Vagneur: The art of making hay
The ritual is not as old as civilization itself, but it ranks right up there and signals the gradual shift from hunting and gathering to the pastoral and farming way of life. You get a couple of wild goats tied up near the tent or domesticate a yak or two, and the first thing you know, it’s winter and you have to feed the damned things. And so began the civilized tradition of putting up hay.
Hay, as the term is generally used, is made up of various grasses, generally perennial in nature, harvested in the cool, dry Colorado mountain air and stored until needed in the winter months as livestock feed. We all know when it’s haying season — freshly cut hay is unmistakable with its sweet, lush aroma, wafting through our olfactory senses as we pass by a recently incised field.
The production of hay is essential to cattle, horse, sheep or other ranching enterprises in the Roaring Fork Valley, and there aren’t many cowboys who have the distinction of strictly riding horses and roping cows for a living. I probably shouldn’t say that, because there are some who do, at least in their own minds, but during haying season every one pitches in because there is a lot of work to be done in a short period of time. Sunny days are spent riding hay equipment — rainy days are spent on the open range when it’s too wet to harvest hay.
Funny how that attitude of being a cowboy who “only ropes and rides” rolls around, though. Many years ago, when I was in the horse business, I’d occasionally pick up a young hitchhiker in town or along Highway 82, and almost immediately the conversation would turn to horses, and before long the offer would be made, from the hitcher, that if I ever needed help, just give ’em a call. And come September, we’d be looking for strong young guys to aid in hauling about 150 tons of hay to the winter ranch in Carbondale, and I’d call, and the reply would invariably be, ”I meant if you ever needed help riding the horses.”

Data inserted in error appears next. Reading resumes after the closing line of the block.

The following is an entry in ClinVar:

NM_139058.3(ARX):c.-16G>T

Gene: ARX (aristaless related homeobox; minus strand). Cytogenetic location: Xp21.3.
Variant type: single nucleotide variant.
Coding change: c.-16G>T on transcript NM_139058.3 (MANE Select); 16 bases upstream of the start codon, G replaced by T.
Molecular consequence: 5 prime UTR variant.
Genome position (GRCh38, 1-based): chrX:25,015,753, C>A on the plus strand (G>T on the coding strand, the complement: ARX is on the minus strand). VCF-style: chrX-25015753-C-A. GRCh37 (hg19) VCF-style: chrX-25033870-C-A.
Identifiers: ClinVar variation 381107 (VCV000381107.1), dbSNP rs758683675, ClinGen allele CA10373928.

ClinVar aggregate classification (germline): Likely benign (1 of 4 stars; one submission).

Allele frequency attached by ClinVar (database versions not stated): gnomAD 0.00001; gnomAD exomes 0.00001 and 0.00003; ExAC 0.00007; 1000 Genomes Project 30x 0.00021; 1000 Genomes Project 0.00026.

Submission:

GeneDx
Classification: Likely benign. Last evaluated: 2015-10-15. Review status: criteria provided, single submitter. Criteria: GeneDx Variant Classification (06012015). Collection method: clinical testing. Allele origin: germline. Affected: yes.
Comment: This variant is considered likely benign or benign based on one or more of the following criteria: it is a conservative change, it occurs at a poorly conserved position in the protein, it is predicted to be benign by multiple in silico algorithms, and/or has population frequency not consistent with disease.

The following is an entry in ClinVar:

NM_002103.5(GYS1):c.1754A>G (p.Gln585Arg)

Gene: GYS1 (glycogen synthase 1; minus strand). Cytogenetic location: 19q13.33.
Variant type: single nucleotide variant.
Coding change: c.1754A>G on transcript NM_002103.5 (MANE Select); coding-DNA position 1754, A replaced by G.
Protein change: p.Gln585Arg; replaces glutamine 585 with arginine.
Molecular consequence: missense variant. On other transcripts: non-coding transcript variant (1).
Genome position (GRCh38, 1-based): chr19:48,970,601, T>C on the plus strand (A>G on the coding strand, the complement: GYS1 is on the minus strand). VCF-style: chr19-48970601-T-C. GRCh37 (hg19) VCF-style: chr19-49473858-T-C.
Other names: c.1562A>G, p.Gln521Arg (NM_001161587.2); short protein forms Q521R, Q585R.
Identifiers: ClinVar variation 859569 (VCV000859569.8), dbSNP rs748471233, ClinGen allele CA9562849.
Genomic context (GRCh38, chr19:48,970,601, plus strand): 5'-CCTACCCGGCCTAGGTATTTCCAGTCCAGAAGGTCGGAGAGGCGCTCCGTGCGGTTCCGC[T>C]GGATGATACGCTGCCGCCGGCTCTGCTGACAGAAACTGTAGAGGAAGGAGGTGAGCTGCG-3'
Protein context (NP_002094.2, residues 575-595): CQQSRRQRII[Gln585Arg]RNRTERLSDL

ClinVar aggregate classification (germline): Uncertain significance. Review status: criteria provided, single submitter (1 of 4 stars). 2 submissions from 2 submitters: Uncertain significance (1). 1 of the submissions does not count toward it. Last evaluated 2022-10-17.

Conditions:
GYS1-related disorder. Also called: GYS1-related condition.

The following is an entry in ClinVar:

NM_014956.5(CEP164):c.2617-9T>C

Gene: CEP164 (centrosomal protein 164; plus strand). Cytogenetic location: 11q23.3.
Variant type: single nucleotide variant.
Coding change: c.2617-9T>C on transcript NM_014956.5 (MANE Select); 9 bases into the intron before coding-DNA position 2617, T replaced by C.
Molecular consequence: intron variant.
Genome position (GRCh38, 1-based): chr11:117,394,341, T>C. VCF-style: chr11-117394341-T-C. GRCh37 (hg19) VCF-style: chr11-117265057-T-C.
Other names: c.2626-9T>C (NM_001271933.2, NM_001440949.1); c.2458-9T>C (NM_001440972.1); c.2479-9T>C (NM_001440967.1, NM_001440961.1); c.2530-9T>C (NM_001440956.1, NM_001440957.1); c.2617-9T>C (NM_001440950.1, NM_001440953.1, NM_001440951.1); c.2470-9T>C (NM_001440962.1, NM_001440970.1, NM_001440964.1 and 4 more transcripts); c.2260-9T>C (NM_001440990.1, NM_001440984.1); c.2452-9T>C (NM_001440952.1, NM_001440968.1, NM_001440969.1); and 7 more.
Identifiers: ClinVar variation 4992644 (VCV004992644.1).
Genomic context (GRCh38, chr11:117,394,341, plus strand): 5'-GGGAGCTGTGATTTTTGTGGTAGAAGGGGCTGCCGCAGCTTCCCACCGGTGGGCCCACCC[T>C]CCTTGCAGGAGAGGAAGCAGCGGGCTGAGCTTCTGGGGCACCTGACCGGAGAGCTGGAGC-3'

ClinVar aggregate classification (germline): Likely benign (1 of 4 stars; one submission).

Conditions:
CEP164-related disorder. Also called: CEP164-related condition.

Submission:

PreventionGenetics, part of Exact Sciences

Haying isn’t grand or glamorous unless it gets inculcated into your being at an early age — and then you think it’s one of the greatest things in the world. Maybe it gets inherited or stuck in your genes or whatever. George Vagneur, in his written history of our family, relays the account of my great-grandfather, at a young age in northern Italy, working the hayfields side-by-side with much older men, swinging a razor-sharp scythe through thick hay, being careful not to encroach on the men on either side of him. Maybe I can trace my commitment back to those days or likely even further.
It was much tougher physical work in the era of hand-cutting, but no matter our stage in the evolutionary development of technology, we always think we’re close to leading charmed lives and don’t know what we don’t know. A better scythe leads to a horse-drawn mower, which leads to a motorized device of the same utility, which leads to better and easier ways to lay down swaths of hay. At least until something breaks down, and then suddenly the sweeping hack of an unpretentious scythe or a horse-drawn implement can seem quite alluring.
When I was 10, my grandfather taught me how to rake hay on a Farmall O-6 tractor (with a hand clutch) and I’ve been at it ever since, a tradition I truly love. Through debilitating bouts of hay fever, tropical-like rainstorms, broken-down machinery, threats of divorce and a glut of other obstacles, my desire to put up hay has never faltered.
It is a beautiful dance, from the irrigating of the grass early in the season to watching it grow to maturity, the purple flowers blossoming on the alfalfa, the orchard and Timothy grass drooping with huge buds, slathered in pollen, deciding when to cut the hay, based in part on the weather forecast and then diving headfirst into a commitment that might last a couple of months. And still, on rainy days, we get to ride for cows in the high country.
Tony Vagneur writes here on Saturdays and welcomes your comments at firstname.lastname@example.org.
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